Hey there, time traveller!
This article was published 22/6/2014 (1099 days ago), so information in it may no longer be current.
The Harper government's plan to spend an estimated $83 million celebrating Canada's military past during the next six years is under attack from critics who say the money should be spent on veterans and their families.
They are separate issues, however, and one should not exclude the other. The government should respond to veterans with unresolved complaints, and it should invest in important commemorative events.
Countries around the world, including some African and Mideast nations that were swept up in the conflict, will spend as much or more than Canada to mark the Great War. Britain alone is spending about $90 million to commemorate the four years of fighting, while France is reportedly spending more, including some $30 million for a new museum.
Canada's funds also include spending on anniversaries other than the First World War, including the 75th anniversary of the end of the Second World War in 2020, as well as this year's celebrations to mark the 70th anniversary of D-Day.
It may be too much for some critics, not enough for others. Military historian Jack Granatstein, for example, says the government is not doing enough to remember one of the most important periods in the country's history.
"The Great War needs to be marked in Canada, and marked well," he said.
If there is a problem with the Harper government's passion for promoting Canadian history, it is not the relatively modest events it is planning for the two world wars, or even the $28 million invested to mark the War of 1812.
The problem is the government has been overwhelmingly focused on military events, which it regards as the pivotal events in the development of Canadian identity and national self-awareness.
And so while Prime Minister Stephen Harper was beating his breast over the War of 1812 -- it was "a seminal event in the making of our great country," he said -- not one word was uttered over the 200th anniversary of the arrival of the Selkirk Settlers in Manitoba.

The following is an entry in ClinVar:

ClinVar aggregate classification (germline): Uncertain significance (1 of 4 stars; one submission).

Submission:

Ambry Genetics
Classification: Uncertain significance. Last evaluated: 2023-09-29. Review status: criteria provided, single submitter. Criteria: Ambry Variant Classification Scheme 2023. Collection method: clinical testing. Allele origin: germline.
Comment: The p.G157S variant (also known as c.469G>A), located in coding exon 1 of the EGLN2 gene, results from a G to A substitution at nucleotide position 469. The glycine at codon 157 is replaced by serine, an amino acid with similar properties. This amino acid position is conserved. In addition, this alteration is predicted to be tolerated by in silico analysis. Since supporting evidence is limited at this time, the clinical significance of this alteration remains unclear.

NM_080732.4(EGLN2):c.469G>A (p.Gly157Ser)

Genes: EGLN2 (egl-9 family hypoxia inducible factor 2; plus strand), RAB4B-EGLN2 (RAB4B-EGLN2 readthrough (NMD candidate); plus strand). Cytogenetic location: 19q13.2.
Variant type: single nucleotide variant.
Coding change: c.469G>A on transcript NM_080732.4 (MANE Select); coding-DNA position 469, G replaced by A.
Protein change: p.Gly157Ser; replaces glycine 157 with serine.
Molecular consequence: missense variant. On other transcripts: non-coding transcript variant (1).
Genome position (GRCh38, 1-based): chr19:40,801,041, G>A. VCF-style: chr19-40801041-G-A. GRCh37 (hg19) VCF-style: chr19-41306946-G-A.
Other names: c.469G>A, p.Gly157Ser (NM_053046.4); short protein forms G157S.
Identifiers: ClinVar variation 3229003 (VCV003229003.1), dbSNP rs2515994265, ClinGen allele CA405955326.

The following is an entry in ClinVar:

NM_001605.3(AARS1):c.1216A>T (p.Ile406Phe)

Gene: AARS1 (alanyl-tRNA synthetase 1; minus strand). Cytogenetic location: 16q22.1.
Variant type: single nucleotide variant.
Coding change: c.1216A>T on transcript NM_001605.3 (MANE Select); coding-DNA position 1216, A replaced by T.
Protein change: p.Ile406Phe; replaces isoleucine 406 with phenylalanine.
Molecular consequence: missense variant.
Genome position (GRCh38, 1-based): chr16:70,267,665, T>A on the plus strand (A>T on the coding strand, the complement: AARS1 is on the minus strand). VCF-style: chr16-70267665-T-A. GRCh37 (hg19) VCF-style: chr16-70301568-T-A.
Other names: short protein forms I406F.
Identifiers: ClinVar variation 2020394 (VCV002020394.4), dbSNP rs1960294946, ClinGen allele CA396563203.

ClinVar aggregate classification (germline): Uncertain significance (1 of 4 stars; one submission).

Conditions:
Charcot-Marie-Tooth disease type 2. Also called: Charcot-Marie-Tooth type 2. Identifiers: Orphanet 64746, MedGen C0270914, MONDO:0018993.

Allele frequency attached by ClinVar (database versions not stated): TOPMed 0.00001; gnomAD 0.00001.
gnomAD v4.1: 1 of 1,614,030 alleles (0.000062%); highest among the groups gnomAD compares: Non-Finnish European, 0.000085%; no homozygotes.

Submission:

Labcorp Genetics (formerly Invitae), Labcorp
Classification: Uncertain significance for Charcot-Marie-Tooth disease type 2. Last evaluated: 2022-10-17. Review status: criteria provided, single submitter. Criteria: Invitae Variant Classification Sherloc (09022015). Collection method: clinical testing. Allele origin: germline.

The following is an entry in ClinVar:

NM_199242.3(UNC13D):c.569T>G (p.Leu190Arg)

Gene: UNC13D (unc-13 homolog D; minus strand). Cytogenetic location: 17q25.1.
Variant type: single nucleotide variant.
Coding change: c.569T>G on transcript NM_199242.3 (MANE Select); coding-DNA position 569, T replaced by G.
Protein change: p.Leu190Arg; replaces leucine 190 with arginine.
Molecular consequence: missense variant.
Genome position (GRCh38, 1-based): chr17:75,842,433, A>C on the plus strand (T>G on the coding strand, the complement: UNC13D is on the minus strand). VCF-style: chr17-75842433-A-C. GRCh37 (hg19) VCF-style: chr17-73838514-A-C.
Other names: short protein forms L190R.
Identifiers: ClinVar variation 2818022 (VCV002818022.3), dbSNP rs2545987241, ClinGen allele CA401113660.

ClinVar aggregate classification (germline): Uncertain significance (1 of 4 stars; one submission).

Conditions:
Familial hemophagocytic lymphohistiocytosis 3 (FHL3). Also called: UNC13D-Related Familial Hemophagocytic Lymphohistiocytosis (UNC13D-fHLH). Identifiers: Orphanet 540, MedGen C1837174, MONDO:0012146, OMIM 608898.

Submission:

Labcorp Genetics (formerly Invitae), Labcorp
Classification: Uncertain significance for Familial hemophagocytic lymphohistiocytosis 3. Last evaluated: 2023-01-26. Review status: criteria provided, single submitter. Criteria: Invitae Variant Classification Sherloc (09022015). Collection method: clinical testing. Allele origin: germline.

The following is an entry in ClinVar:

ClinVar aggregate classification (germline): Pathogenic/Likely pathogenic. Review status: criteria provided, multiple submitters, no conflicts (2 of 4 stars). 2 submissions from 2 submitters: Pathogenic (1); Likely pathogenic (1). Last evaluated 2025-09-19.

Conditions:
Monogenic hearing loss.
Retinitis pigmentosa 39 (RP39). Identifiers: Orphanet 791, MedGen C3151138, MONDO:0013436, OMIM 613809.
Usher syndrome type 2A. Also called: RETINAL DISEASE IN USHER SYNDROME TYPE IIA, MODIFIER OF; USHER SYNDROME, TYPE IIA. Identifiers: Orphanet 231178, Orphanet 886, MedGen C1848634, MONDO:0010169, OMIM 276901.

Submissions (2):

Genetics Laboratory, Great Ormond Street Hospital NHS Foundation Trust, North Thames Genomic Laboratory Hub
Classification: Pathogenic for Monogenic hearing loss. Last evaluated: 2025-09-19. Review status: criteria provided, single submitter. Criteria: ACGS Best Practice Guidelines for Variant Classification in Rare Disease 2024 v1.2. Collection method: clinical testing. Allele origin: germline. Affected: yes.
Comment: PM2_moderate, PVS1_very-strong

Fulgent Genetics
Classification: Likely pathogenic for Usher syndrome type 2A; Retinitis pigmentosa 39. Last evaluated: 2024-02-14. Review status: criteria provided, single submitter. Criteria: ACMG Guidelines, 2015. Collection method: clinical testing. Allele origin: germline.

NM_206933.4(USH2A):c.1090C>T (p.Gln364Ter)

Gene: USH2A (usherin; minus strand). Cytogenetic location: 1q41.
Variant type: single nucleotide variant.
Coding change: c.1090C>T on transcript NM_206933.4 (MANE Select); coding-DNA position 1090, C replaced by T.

Historians have described the arrival of the settlers -- Western Canada's first European farmers -- as a nation-building event, albeit one that may have failed without the support of aboriginals.
Nor is the 100th anniversary of the 1919 Winnipeg General Strike within the government's inventory of seminal events. The same is true of the anniversary of the founding of Port Royal in 1605, Canada's first permanent European settlement.
Canada could learn a lot from the Americans in this regard. The 2007 commemoration of the 400th anniversary of the founding of Jamestown, for example, was described as the first permanent English settlement in North America.
Events went on for 18 months and generated $1.2 billion in sales in Virginia, created more than 20,000 jobs and provided an extra $28 million in tax revenue for the state and local governments, according to an economic impact analysis.
There's clearly a lot of gold in historical tourism, if you know how to mine it.
There's no suggestion Ottawa should take the lead in remembering every important event in Canadian history. Provinces and cities have a role to play, too.
The point is, however, that military events alone did not build Canada. Most historians agree that while Vimy Ridge was a key marker, there were many moments both before and after the 1917 battle that contributed to Canada's development as a nation.
The country is now entering a four-year period of historical recollection about the First World War, which is entirely appropriate.
Some countries are sponsoring debates about the meaning of the war and whether it was worth fighting. Pacifist groups are getting funding to make their points, while victims of current wars have been invited to France to share their experiences.
Hopefully it will make us all a little wiser.